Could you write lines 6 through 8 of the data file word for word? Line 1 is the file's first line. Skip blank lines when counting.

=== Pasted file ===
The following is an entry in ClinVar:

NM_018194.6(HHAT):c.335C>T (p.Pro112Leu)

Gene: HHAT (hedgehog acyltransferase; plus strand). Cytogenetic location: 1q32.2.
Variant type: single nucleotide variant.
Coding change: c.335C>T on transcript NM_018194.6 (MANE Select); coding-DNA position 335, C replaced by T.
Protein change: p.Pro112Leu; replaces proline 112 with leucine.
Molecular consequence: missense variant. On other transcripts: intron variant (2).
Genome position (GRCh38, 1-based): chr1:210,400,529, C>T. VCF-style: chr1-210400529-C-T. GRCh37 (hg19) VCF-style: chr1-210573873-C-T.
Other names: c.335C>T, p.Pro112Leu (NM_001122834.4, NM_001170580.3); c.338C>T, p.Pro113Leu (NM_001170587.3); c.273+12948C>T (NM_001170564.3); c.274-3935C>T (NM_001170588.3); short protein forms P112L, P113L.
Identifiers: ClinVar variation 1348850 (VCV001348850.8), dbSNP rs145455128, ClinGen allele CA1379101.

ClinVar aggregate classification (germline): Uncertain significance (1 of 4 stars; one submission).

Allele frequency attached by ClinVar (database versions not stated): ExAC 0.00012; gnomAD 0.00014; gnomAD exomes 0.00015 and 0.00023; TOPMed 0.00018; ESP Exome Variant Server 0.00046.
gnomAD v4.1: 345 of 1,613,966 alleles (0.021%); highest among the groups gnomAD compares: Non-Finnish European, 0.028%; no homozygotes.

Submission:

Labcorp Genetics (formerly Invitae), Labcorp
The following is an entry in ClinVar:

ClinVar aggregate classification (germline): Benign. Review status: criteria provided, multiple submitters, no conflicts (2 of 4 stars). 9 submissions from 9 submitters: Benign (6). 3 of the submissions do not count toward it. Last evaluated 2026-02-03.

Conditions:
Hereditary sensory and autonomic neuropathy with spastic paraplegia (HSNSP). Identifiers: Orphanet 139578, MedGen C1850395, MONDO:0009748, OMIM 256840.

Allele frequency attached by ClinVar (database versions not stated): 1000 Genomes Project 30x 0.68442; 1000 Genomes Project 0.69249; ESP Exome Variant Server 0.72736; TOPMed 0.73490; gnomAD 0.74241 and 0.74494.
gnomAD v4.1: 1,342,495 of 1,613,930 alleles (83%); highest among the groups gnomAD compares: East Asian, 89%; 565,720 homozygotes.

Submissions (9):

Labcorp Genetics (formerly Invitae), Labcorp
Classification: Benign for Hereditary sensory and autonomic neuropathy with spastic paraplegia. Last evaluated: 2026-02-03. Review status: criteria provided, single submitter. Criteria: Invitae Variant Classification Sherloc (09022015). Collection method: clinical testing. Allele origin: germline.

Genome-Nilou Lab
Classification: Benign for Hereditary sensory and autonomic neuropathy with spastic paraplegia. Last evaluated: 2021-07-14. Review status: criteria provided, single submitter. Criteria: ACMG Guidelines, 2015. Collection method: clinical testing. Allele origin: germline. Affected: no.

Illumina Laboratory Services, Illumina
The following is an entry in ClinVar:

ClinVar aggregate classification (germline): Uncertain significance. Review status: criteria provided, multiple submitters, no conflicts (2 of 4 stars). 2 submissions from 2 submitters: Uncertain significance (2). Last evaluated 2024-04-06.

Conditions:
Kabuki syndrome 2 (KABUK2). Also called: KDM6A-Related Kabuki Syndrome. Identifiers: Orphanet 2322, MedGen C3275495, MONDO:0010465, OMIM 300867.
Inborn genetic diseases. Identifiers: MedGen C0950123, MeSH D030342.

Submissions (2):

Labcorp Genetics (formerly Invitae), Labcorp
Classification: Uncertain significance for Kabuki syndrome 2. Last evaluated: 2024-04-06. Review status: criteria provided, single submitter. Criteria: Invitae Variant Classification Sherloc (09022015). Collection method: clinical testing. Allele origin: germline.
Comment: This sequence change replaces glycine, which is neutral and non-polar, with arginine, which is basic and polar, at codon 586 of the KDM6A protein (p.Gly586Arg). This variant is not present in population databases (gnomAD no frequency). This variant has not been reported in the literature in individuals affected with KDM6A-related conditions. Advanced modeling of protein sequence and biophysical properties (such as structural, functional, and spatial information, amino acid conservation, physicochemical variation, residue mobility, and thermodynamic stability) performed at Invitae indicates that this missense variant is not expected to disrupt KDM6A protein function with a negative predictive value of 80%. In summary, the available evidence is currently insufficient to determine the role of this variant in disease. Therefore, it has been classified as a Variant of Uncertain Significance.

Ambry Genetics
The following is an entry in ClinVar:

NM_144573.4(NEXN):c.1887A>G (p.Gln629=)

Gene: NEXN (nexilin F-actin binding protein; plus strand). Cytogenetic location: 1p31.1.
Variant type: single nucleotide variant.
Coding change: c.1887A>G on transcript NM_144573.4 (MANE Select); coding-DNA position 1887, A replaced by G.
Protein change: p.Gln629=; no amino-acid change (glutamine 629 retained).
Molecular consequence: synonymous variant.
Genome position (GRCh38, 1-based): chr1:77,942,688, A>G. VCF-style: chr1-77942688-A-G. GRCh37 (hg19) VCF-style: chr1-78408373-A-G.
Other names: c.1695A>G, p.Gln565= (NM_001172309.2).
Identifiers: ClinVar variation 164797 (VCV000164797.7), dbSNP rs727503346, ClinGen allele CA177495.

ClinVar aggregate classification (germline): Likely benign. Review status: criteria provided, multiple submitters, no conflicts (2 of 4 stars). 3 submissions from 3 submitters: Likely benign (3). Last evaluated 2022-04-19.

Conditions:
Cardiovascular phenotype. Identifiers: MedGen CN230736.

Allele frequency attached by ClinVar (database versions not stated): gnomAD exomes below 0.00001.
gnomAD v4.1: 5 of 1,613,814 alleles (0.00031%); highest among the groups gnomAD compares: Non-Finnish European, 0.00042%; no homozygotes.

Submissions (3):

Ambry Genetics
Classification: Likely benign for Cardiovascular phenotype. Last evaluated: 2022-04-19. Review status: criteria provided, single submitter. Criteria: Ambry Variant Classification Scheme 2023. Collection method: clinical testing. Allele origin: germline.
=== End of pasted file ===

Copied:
Protein change: p.Pro112Leu; replaces proline 112 with leucine.
Molecular consequence: missense variant. On other transcripts: intron variant (2).
Genome position (GRCh38, 1-based): chr1:210,400,529, C>T. VCF-style: chr1-210400529-C-T. GRCh37 (hg19) VCF-style: chr1-210573873-C-T.